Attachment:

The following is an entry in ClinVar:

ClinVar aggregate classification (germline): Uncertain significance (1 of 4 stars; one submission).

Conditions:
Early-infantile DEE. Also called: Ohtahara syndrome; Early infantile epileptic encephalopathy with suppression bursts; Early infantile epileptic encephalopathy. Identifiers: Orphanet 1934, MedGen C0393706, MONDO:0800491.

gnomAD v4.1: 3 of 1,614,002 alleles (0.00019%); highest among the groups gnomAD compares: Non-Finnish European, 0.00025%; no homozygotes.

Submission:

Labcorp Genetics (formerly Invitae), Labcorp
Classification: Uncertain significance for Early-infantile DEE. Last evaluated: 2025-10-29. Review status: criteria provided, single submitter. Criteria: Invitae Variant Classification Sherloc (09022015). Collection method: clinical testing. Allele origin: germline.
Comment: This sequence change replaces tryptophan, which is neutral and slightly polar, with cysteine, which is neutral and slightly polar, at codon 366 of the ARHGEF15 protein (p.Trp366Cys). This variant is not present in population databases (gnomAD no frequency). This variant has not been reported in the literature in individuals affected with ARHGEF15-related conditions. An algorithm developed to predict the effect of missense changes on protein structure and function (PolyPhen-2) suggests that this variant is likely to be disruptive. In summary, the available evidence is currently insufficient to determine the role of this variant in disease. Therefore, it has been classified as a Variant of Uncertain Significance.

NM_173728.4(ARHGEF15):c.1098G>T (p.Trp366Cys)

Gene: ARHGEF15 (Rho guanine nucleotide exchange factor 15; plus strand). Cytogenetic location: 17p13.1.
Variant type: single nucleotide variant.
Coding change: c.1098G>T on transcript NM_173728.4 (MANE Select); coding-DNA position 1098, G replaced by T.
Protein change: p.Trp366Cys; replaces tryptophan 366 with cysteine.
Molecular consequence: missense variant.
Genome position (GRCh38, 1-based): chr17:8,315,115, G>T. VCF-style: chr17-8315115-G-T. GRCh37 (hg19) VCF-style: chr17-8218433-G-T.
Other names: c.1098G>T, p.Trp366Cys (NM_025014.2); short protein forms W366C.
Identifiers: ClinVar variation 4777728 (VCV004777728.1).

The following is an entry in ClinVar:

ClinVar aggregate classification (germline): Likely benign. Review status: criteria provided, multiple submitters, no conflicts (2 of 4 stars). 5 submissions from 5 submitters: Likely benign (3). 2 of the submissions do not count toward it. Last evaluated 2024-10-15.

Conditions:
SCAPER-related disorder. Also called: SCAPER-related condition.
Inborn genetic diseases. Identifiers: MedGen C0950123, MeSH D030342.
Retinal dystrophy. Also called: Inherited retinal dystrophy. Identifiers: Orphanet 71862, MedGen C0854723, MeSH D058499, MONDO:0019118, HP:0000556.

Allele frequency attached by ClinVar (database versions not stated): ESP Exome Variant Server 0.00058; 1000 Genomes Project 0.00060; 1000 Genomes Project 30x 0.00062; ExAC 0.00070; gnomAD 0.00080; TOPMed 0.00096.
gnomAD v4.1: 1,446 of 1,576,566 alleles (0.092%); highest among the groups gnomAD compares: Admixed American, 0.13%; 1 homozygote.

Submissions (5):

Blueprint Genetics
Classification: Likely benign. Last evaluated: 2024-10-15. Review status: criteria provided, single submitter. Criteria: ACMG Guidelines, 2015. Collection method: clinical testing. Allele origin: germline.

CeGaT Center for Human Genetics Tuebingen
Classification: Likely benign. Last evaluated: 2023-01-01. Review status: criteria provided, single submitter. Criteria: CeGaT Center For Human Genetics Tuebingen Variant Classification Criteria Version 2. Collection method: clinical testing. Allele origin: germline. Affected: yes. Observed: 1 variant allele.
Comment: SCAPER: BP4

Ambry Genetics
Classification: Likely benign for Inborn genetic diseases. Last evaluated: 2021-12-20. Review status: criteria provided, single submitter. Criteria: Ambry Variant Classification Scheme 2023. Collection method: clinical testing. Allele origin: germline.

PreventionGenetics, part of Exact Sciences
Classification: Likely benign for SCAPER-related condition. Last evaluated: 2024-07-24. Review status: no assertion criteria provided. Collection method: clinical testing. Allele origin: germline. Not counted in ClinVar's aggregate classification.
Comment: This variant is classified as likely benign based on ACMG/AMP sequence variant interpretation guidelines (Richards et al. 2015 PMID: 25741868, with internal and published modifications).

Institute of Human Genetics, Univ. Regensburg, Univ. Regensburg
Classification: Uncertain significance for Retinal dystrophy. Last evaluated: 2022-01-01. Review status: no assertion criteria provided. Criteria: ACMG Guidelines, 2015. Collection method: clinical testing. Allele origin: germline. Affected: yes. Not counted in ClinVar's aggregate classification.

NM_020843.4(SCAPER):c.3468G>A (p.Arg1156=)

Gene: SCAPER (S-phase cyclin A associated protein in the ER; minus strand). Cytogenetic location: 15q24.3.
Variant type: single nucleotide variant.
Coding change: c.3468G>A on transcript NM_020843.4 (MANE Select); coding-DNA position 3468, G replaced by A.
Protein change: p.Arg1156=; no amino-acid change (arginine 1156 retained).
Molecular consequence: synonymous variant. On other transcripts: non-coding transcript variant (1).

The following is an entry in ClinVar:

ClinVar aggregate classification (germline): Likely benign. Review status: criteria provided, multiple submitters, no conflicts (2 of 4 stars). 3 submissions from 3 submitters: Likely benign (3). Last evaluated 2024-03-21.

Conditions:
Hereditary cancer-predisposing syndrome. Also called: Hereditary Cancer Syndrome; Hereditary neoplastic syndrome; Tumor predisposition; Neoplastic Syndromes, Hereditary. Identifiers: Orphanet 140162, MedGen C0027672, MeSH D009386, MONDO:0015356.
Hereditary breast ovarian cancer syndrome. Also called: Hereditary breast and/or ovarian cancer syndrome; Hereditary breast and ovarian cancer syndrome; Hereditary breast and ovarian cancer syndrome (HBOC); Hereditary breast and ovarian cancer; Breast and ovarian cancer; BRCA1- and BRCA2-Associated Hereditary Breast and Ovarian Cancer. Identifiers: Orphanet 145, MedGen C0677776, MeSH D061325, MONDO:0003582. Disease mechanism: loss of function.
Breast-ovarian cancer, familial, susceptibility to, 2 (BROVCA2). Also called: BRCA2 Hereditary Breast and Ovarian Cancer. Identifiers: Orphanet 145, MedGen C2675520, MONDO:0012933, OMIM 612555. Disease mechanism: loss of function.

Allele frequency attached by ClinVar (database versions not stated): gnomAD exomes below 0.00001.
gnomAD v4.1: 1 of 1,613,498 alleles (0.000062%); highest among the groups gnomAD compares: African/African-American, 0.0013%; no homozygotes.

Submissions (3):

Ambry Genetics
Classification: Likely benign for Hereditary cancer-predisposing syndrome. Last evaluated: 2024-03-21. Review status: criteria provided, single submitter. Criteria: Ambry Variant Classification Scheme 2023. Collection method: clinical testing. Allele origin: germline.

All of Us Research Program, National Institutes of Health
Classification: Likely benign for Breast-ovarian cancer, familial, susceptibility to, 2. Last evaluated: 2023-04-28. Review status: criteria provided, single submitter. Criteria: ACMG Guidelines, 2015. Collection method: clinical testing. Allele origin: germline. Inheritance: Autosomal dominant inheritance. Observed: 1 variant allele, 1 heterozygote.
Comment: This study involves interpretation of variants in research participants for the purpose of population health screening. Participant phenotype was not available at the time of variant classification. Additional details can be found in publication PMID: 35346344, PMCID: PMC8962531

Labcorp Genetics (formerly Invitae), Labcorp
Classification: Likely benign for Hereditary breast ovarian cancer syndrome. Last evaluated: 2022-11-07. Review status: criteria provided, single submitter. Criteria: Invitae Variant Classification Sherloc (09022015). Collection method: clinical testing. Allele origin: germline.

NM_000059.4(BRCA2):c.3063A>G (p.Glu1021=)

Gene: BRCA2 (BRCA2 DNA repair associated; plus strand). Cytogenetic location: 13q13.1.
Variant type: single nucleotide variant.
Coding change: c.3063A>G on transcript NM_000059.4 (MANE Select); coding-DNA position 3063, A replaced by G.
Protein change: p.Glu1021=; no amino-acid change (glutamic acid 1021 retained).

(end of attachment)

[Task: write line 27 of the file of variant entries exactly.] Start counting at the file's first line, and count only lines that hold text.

Submissions (5):